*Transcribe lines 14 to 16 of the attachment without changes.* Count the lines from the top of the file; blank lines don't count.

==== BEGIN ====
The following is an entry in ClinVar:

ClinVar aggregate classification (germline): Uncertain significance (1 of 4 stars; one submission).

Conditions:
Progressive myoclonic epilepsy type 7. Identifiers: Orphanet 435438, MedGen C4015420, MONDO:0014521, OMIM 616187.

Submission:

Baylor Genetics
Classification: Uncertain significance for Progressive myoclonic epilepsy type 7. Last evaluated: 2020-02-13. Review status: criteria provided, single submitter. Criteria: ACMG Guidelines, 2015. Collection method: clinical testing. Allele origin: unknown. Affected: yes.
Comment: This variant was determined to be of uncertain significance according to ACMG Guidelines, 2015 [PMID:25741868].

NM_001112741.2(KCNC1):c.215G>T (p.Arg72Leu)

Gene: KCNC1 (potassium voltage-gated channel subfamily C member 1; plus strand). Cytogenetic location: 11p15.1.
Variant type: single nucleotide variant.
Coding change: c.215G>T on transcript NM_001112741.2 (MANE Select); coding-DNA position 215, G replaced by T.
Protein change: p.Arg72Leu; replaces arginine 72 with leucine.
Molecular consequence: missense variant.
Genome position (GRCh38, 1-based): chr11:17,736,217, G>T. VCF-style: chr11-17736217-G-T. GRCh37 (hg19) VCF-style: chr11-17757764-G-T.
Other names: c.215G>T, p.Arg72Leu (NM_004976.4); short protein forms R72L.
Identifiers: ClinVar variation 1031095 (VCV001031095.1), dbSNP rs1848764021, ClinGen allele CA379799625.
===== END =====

Molecular consequence: missense variant.
Genome position (GRCh38, 1-based): chr11:17,736,217, G>T. VCF-style: chr11-17736217-G-T. GRCh37 (hg19) VCF-style: chr11-17757764-G-T.
Other names: c.215G>T, p.Arg72Leu (NM_004976.4); short protein forms R72L.